It's All About Trust

Charles Seybold writes a project management blog. Apparently the other day he went to an nifty little workshop filled with startup CEOs and they talked about how to build an effective organizational culture. He was struck by how much the conversation focused on tactics. "Things" management did to try to generate happiness, good will, or a strong culture.

He didn't buy it. For him, it's really all about trust:

I just don’t think that stuff matters if you don’t have trust. If people don’t trust each other you’re just bribing them to keep coming back to work. Culture is like mood; it’s temporary and changes easily and it’s just a reflection of the underlying relationships.

I love that. Culture is a reflection of the underlying relationships. If you want a strong, effective culture, those relationships need to be based in trust. If you want to change culture, you need to get at the underlying relationship patterns. That is why you can't dictate culture or really change it by putting up cool posters on the wall. You just can't control relationships, can you? That's why culture and culture change are so elusive. We want it to be mechanical, and it just isn't.

But you absolutely can nurture and build great relationships. Indeed, if you want a truly powerful organization, you must.


  1. 02.07.2009 at 9:14 pm

    Jamie — You’re so right! Before my position in a trade association I worked in the Web world where 70-90 hour work weeks could go on for months at a time. Morale was in the crapper but people kept showing up to work. What was it about that culture that kept people motivated? It wasn’t the leadership, believe it or not. It wasn’t the free pizza or the bonus money. It was the culture of connectivity, of friendship. So many people were friends (some employees were spouses) that they kept showing up because they didn’t want to let their friends down. They didn’t want to be the reason someone else had to do even more work, so they kept coming back. It was the most extraordinary working environment I’ve ever been in.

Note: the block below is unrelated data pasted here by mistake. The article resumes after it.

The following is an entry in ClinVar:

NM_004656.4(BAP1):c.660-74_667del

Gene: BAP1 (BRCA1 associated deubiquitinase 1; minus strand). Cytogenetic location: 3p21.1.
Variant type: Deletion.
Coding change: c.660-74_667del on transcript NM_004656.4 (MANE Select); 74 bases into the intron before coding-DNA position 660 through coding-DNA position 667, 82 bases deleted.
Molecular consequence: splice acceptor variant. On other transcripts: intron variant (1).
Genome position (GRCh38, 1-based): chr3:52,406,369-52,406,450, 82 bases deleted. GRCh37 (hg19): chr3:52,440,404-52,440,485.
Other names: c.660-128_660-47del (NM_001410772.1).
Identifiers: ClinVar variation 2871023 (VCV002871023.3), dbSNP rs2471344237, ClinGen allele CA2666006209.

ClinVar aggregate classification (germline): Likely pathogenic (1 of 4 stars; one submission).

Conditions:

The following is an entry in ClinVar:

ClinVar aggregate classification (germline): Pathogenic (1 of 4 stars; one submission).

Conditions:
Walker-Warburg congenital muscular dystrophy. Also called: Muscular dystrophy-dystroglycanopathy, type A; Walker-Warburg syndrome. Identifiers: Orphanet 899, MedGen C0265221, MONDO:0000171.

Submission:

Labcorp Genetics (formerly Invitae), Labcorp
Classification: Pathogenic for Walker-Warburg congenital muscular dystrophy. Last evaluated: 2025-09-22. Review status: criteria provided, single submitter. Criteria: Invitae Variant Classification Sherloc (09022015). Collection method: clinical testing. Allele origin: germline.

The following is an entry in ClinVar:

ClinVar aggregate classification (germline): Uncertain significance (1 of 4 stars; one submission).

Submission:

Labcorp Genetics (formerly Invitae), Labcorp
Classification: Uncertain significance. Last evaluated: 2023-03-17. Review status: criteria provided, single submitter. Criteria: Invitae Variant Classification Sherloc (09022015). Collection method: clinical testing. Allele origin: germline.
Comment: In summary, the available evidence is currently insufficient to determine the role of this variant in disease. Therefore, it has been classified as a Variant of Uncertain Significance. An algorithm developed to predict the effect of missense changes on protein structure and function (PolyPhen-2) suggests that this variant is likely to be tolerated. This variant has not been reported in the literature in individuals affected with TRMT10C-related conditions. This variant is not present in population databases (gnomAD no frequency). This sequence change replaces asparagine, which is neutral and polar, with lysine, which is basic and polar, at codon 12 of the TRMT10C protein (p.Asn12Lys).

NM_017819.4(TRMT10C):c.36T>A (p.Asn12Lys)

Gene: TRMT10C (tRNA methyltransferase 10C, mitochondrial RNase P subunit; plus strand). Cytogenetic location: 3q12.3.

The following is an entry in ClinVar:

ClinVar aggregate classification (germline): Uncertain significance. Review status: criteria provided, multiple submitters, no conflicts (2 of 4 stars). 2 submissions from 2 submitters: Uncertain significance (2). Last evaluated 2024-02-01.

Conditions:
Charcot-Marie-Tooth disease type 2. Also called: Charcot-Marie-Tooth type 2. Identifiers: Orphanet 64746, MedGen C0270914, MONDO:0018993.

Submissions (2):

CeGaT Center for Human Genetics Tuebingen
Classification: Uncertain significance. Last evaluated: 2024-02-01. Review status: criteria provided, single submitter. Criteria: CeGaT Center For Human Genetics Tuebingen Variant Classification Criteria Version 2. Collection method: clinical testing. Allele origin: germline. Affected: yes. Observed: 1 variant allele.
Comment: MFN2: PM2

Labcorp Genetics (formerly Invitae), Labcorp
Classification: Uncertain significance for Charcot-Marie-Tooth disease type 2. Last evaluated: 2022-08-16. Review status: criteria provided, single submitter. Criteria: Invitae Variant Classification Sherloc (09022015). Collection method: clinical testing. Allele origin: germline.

That exec is right — it’s not about the “tasks.” It’s not even about the rewards. It’s not about “teamwork” or “winning one for the Gipper.” It’s about commitment to each other, in a culture of friendship and loyalty.
    Was it about trust? Not in the leadership — employees were nearly 100% distrustful of the company president and lacked respect for the decisions he was making.
    But it was about trust in each other — trust that each person was going to continue to contribute what was expected (the programmers would continue to write code; the graphic artists would keep providing stunning images; the developers would keep finding ways to make the code work in various browsers, etc. etc.).
    Yes. A culture of trust can set the stage for amazing things to happen, even when there’s a lot of very, very negative stuff happening around it.
    Thanks, Jamie!